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The Bunker: Carrier Stool Pigeons

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The Trump administration takes on Tehran, again

The U.S. is doing what soldiers call “walking the point”—out front, all alone, vulnerable to incoming fire—to ratchet up pressure against Iran. The Bunker is all for that, just not weeks before a U.S. presidential election. The White House reimposed one set of economic sanctions Saturday, and added a new bunch on Monday.

It’s part of the Trump administration’s “maximum pressure campaign.” It comes more than two years after President Trump pulled out of the Iranian nuclear accord, designed to hamper Tehran’s push for atomic arms. Britain, France and Germany quickly issued a statement distancing themselves from Washington’s Saturday move, saying it is “incapable of having legal effect.”

But it could have a political effect.

Two years of sanctions is bringing increasing pain to Iran. Secretary of State Mike Pompeo said the U.S. reimposed sanctions because the arms embargo against Iran is due to expire next month, under the nuclear pact from which the U.S. withdrew. But that’s a fig leaf, at best (an E.U. arms embargo against Iran is not due to expire until 2023). War, or the threat of war often makes for good domestic politics.

“We encourage Tehran to cease its malign activities throughout the region and to act like a normal country,” Defense Secretary Mark Esper said September 21 as the new sanctions were announced at the State Department. “But we are also prepared to respond to Iranian aggression. Our commanders have the authorities and resources they need to protect their troops and to prepare for any contingencies.”

Iranian Foreign Minister Mohammad Javad Zarif said Monday than Tehran is still seething over the U.S.’s decision to kill Iranian General Qasem Soleimani in a January drone strike. “President Trump ordered the assassination of a national hero for Iran and the region,” Zarif said. “I’m not in the business of making threats, but the book is not closed.”

The betting is that the looming U.S. election will restrain Iran from acting until it knows who the next president is. But tensions are high, and getting higher. Neither the Iranian theocracy nor Trump is known for subtlety. The whole kit-and-caboodle has strong echoes of the buildup to the 2003 U.S. invasion of Iraq. That conflict has ended up benefiting…Iran. Only this time the threats and counter-threats are happening with the possible catalyst of a U.S. presidential election tossed into the volatile mix.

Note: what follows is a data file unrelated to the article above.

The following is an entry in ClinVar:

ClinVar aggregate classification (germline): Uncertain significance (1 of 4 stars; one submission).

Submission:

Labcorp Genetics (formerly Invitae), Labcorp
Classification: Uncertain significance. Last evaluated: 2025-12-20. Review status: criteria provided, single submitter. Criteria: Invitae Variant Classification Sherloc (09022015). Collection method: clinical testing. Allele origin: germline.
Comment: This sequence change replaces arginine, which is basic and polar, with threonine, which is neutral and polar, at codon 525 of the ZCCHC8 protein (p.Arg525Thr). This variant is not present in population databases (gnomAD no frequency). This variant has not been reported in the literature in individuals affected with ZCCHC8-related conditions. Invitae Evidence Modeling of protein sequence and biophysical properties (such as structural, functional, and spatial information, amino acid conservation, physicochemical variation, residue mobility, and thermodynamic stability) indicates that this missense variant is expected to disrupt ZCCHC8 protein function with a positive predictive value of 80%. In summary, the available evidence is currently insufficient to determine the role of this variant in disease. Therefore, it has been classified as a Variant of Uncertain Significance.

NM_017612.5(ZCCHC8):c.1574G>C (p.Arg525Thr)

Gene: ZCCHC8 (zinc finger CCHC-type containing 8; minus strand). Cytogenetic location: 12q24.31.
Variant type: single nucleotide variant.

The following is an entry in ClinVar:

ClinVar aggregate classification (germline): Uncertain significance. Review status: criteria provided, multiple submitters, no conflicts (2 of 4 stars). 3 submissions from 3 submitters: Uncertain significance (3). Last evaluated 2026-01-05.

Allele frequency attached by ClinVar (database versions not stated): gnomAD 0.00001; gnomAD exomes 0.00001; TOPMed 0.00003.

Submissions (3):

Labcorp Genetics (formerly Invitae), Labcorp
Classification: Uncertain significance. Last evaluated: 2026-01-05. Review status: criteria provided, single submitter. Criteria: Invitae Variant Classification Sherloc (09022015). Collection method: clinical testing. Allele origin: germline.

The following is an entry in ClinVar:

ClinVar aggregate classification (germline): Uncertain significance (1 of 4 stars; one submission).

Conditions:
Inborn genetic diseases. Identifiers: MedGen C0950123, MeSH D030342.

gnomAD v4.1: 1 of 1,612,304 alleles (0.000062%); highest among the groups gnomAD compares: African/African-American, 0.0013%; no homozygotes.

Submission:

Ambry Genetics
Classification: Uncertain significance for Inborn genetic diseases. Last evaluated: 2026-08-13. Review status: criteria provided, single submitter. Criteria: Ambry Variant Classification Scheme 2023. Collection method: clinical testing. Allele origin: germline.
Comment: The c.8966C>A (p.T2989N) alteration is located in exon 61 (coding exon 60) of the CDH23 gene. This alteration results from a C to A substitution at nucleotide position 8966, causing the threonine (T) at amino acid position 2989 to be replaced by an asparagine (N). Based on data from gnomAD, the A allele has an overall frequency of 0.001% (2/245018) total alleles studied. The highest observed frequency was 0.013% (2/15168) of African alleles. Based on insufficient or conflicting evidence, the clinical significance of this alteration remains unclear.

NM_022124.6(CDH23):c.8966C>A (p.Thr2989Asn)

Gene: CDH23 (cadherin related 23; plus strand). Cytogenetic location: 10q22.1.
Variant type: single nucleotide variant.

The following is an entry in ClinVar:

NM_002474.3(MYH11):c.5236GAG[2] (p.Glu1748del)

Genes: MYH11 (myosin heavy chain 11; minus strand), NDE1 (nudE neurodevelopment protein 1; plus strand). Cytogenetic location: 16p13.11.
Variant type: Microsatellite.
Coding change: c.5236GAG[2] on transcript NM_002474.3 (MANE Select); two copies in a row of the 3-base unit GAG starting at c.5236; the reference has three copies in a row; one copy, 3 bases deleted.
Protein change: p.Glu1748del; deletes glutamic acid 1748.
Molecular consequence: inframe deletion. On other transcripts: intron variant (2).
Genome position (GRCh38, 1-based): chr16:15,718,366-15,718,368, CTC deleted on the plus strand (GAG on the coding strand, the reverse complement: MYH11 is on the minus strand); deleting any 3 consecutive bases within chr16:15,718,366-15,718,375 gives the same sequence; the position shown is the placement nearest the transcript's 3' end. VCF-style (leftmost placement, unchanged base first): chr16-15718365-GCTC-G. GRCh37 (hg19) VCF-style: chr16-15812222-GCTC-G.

Aircraft carriers and the future of the South China Sea

If “aircraft carrier” is simply a term that the Chinese translate as “target,” why is Beijing stepping up its production, even as the U.S. Navy fumbles in its efforts to launch a new class of flattops? Make no mistake about it: a future big war could pit Beijing vs. Washington in or around the South China Sea, and aircraft carriers would play a key role. And China’s way behind right now. But don’t blink.

Construction of China’s third aircraft carrier is now well underway at a Shanghai shipyard, according to satellite imagery cited in a September 17 report from the Center for Strategic and International Studies. “The Chinese are showing tremendous capability of designing and fitting out vessels,” Matthew Funaiole of the CSIS ChinaPower project, told the Washington Post. “It’s impressive the process they’re going through to position themselves at the forefront of carrier technology.” That’s a key message for the U.S. Navy.

Unlike the first two Chinese carriers—one built in Russia, the second based on Moscow’s design—this third hull is a homegrown vessel. It could rival the size and technology of the new USS Gerald R. Ford class of U.S. Navy aircraft carriers. China watchers believe Beijing wants to build a fleet of at least six carriers. China sailed its first carrier in 2012, its second in 2019, and U.S. Navy intelligence Pentagon predicts the third will sail in 2024. The U.S. currently has 10 operational carriers, all of the older Nimitzclass. Of course, China is focused only on the western Pacific; the U.S. Navy is interested in all seven oceans around the world. The Ford is expected to enter the fleet no earlier than 2022, after years of delays. In July the service cashiered the Navy captain responsible for bringing the ship on line.

A top U.S. Navy admiral saluted China’s effort. “It makes the argument that carriers are important,” Admiral Chris Grady, in charge of providing sailors to the fleet, said September 17. “We have them. They want them and they’re building them.” Grady noted that the U.S. Navy has spent a century perfecting carrier aviation. But China’s unlikely to take so long. It’s rumored to be deploying an Electromagnetic Aircraft Launch System (EMALS) on its third carrier, something the U.S. Navy is struggling to do on its Ford class. The hope is that EMALS will be far more efficient than traditional steam launches.